Why Status Meetings Can Be Banned in 2017

Did you know that employees use an average of 4.5 hours on status meetings every week?

That’s at least what a Clarizen/Harris Poll survey found in 2014. According to the survey, 35% said status meetings are a waste of time and 46% wanted to do another unpleasant activity instead of attending them.

This begs the question:

Are status meetings a must? Do you need them, or can you communicate with your co-workers in a more effective way? Read on to find out!

 

What’s a status meeting?

A status meeting is a communication channel for sharing news and information in an organization. Sometimes they’re held on a monthly and sometimes on a weekly basis.

More recently, they’ve morphed into stand-up meetings, where participants stand up to keep the meeting short. And for remote teams, status meetings are often done with a meeting tool like Skype.

 

Why are status meetings held?

There are several reasons why status meetings are held.

They’re often considered cost-effective because teams have an hour to brief each other and discuss what’s going on. They’re used for communication, to build company culture, and to keep employees connected.

Managers might hold them to avoid getting the same questions throughout the week. They might also want to have a forum for those questions so that they don’t get interrupted at random times. Alternatively, they feel that there’s a communication bottleneck because they’re too busy to answer questions.

So far, so good. After all, you need some outlet for communicating these things.

But more often than not, organizations don’t justify why they hold status meetings. Instead, they’ve become a mindless habit.

At the same time, status meetings can be highly unproductive, counterproductive, time-consuming, and costly. Thanks to technology, there are better ways to communicate and connect with your team members.

In the following, we share why status meetings are not the best way to communicate with team members and what you can do instead.

 

Why status meetings aren’t cost-effective

You might be making this same mistake:

Scheduling an hour of uninterrupted communication every week might seem like an effective way to share information. After all, it’s just an hour and you get everyone on board without having to go back and forth.

So status meetings might seem cost-effective. Unfortunately, they’re not. Here’s why.

 

The true cost of status meetings

Think about it:

If your status meeting is an hour long, your cost is the total sum of every meeting participant’s hourly rate. And in the end, that can be a significant sum.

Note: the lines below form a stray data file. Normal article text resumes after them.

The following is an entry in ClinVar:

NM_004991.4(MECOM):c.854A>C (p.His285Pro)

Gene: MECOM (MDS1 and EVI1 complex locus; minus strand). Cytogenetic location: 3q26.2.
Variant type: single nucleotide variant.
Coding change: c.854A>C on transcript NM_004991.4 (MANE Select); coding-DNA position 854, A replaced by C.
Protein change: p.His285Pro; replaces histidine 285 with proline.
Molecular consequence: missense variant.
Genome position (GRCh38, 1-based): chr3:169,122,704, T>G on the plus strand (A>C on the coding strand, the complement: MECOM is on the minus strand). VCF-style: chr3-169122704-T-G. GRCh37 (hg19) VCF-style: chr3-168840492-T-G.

What more, you need to add the time it takes for employees to prepare and get to the meeting and back to their offices after the meeting. According to the Clarizen survey we referred to above, the average employee uses 4.6 hours to prepare for status meetings every week. That means they use even more time preparing for meetings than attending them.

Plus, factor in other direct and indirect costs and your meeting is suddenly extremely expensive. So take into account costs like costs for your meeting space, lowered productivity, and employee dissatisfaction. Or opportunity costs like attending a meeting instead of focusing on work that gives direct or indirect returns.

Not to mention that almost everyone has a ritual to get started on their work after an interruption. You sit down and use a few minutes (or longer) to check a news site, Facebook, or something else. That time adds up and it’s a cost you need to take into consideration when calculating the cost of your weekly status meetings.

So, why do you hold status meetings now again?

Sure, you need a place to share information. But there are more effective ways to do just that.

 

Why status meetings aren’t the most effective communication channel

Are meetings the best way to share information every week?

Probably not.

Now, status meetings might seem like a good way to communicate within a team. You get everyone face to face to discuss things that are going on in your organization.

But the problem is that employees are forced to fit in status meetings in their schedules. Often, these meetings interrupt the employee’s day and workflow.

And, the information that’s shared is not always relevant for every participant, so it’s not the best use of their time. When they need the information, it’s not easily accessible unless there’s a good system for tagging and archiving old status meeting agendas and reports.